My relationship with self-care has been long and tumultuous. When the term first hit the mainstream, it didn’t really click for me. That was probably for a lot of little reasons—none of which could be clarified by any amount of Goop content.
It might’ve been because so much of self-care seemed to require purchases—bath bombs, diffusers, face masks—and as a writer, I’m on a boxed-pasta-and-black-coffee budget. Or because the practice seemed reserved for those with Instagrams full of prepped meals, curated flat-lays and seaside yoga practices—people who might as well be extraterrestrials in terms of how much I relate to them.
When I first pitched a story about the self-care routines of witches, I assumed I’d walk away with a bunch of recommendations for candle brands or a handful of recipes for special, mysterious baths. I was partially right; I’m not sure I talked to a single witch who doesn’t absolutely love the shit out of baths as a concept.
But self-care for witches is hardly about name-brand accoutrements or accessories. Being a witch, it turns out, is a lot more about self-recognition. You can’t have power without acknowledging that you have it, and you can’t really acknowledge yourself without taking care of yourself, too.
This is what the witches I talked to had to say about the ways they choose to care for themselves. Some of their routines were occult, others simple—but all were, in their own way, magical.
Maja D’Aoust discovered witchcraft when she was a teenager. Her love for the practice was born out of the faerie books she pored over throughout her childhood and the forests that surrounded her growing up.
D’Aoust, who’s now based in L.A., tells StyleCaster self-acknowledgment is crucial for self-care. “Talk to yourself,” she says. “Don’t deny yourself.” The craft is all about power, and to deny your feelings, pains and baggage only gets in the way.
She believes an integral part of maintaining your sense of self is to constantly cleanse yourself of the influence others have over you. “Baptism is a deeply Christian practice,” she says. But it turns out it’s also a witchy one too.
Most of us mindlessly move throughout the day. Our body’s just like this crazy thing we’re traveling around in.
Feeling connected to her body—and in control of it—is also vital for D’Aoust. She practices the martial art of qigong to remain grounded. “Most of us mindlessly move throughout the day. Our body’s just like this crazy thing we’re traveling around in,” she says. “So qigong places your consciousness inside of your meat suit.”
According to D’Aoust, corporeal awareness is also vital to witchcraft; the physical motions and steps involved in spells and rituals make focus and attention to the body essential.
D’Aoust also draws a huge amount of power from being in nature. She spends a lot of time outside—and barefoot. “The earth is an electromagnet, and we are electromagnets, too,” she says. Even wearing rubber-soled shoes in nature makes her feel removed from the earth.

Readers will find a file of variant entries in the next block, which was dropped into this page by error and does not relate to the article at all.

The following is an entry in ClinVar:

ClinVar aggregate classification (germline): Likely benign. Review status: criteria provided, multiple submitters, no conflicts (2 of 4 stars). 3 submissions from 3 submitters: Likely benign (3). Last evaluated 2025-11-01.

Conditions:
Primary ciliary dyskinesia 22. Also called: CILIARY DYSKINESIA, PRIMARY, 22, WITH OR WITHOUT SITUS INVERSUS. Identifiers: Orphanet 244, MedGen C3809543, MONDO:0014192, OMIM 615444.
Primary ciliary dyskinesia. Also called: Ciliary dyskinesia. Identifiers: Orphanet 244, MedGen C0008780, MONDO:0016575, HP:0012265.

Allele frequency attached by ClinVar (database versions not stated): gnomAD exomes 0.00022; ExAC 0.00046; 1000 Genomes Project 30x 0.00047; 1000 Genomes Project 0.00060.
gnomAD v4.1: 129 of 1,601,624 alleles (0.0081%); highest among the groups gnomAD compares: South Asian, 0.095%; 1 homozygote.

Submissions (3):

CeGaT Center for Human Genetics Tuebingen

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Gabriela Herstik realized she was a witch when she received a gift in the sixth grade—a set of oracle cards and a book about witches and faeries. Shortly thereafter, she began vigorously researching and learning the craft. Herstik now lives in L.A., where she regularly contributes to NYLON’s “Ask a Witch” column. She’s also recently published a guide to witchcraft, currently for sale online ($11, Amazon).
Herstik tells StyleCaster that self-care is all about taking time to realize what you need—and then giving it to yourself. Sometimes, these needs are light and fun (think: skin care); other times, they may be as straightforward as taking the time to shop for groceries or sitting to process trauma.
Mystical stuff aside, Herstik says one of the most vital parts of her self-care practice is going to therapy.
If you’re in a strong place, then how can that not affect everything else?
According to Herstik, self-awareness—knowing who you are and being grounded in that sense of self—is vital if you want to create any lasting change in the physical and energetic planes. “[Staying grounded] is just going to make your magic so much better, because it’s coming from you,” she says. “If you’re in a strong place, then how can that not affect everything else?”
Herstik says her morning routine is important for establishing how each day will go; she pulls a few tarot cards each morning to read the day’s energy and set her intentions.
She also makes sure to tend to her physical needs, taking salt baths when her neck is sore and setting alarms to make sure she remembers to breathe. Doing things as simple as making sure you’re drinking water or stretching can help you be present, she says.
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Chris O’Day discovered witchcraft at 19 when she met someone who practiced Wicca. Shortly thereafter, O’Day began working at New York City’s Enchantments occult store, and then at Equinox gym—before combining both passions into her own practice, where she calls herself the “Fitness Witch.”
O’Day, who recently moved to L.A., tells StyleCaster she’s seen too many people neglect their physical body in favor of their spiritual being—or vice versa. O’Day makes sure to pay attention to both: It’s all about balance.
I’m very careful about making sure I do yoga, take my sea salt bath and burn incense when I get home, just to make sure I’m getting back into my own space.
O’Day says she often finds herself in need of mental clarity: “I’m so mercurial that my mind is on a wheel of constant chatter.” To tend to her restless thoughts, O’Day engages in a kind of journaling called “morning pages” (though she writes hers at night).
The practice involves filling three notebook pages with stream-of-consciousness thoughts, without trying to write anything in particular, and O’Day says it helps her unload some mental clutter. “We have millions of thoughts a day that mean nothing,” she says.
O’Day also finds it important to establish your own space, one detached from negative energy. “I’m very careful about making sure I do yoga, take my sea salt bath and burn incense when I get home, just to make sure I’m getting back into my own space,” O’Day says. “I have to do something.”
Katelan Foisy became involved in witchcraft after discovering her grandmother’s Romani roots and getting her first tarot deck at age 12. She did readings for her friends as a teenager before moving to New York City and reading professionally—first for a Botánica in the Bronx and then out of her own home. She now lives in Chicago, where she works as both a witch and an artist.
Foisy tells StyleCaster she has an array of detoxing methods she turns to after more demanding tasks. “I’ll do some pretty intense cleansings, and you definitely have to detox from that,” she says.